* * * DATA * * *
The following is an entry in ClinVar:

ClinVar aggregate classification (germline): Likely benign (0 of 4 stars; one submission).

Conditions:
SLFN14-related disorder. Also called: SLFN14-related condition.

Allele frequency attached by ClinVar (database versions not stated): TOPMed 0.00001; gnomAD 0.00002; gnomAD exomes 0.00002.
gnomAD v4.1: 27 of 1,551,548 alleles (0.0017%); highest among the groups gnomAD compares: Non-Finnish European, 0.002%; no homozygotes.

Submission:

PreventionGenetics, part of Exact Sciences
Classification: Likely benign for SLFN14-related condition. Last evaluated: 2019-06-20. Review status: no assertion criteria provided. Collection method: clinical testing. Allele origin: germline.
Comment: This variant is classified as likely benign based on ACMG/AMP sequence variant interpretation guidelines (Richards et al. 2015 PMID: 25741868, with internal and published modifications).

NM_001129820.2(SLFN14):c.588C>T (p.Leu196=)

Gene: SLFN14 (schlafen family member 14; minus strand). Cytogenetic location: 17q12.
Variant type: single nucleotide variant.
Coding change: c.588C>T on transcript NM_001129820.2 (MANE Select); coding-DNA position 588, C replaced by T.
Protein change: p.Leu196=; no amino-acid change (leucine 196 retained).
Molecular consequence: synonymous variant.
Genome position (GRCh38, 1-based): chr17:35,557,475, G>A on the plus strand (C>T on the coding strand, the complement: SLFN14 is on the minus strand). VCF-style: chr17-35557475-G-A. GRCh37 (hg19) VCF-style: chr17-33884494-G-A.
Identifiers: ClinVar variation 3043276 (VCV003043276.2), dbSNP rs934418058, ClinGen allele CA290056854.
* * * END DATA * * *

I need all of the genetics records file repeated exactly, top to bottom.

The following is an entry in ClinVar:

ClinVar aggregate classification (germline): Likely benign (0 of 4 stars; one submission).

Conditions:
SLFN14-related disorder. Also called: SLFN14-related condition.

Allele frequency attached by ClinVar (database versions not stated): TOPMed 0.00001; gnomAD 0.00002; gnomAD exomes 0.00002.
gnomAD v4.1: 27 of 1,551,548 alleles (0.0017%); highest among the groups gnomAD compares: Non-Finnish European, 0.002%; no homozygotes.

Submission:

PreventionGenetics, part of Exact Sciences
Classification: Likely benign for SLFN14-related condition. Last evaluated: 2019-06-20. Review status: no assertion criteria provided. Collection method: clinical testing. Allele origin: germline.
Comment: This variant is classified as likely benign based on ACMG/AMP sequence variant interpretation guidelines (Richards et al. 2015 PMID: 25741868, with internal and published modifications).

NM_001129820.2(SLFN14):c.588C>T (p.Leu196=)

Gene: SLFN14 (schlafen family member 14; minus strand). Cytogenetic location: 17q12.
Variant type: single nucleotide variant.
Coding change: c.588C>T on transcript NM_001129820.2 (MANE Select); coding-DNA position 588, C replaced by T.
Protein change: p.Leu196=; no amino-acid change (leucine 196 retained).
Molecular consequence: synonymous variant.
Genome position (GRCh38, 1-based): chr17:35,557,475, G>A on the plus strand (C>T on the coding strand, the complement: SLFN14 is on the minus strand). VCF-style: chr17-35557475-G-A. GRCh37 (hg19) VCF-style: chr17-33884494-G-A.
Identifiers: ClinVar variation 3043276 (VCV003043276.2), dbSNP rs934418058, ClinGen allele CA290056854.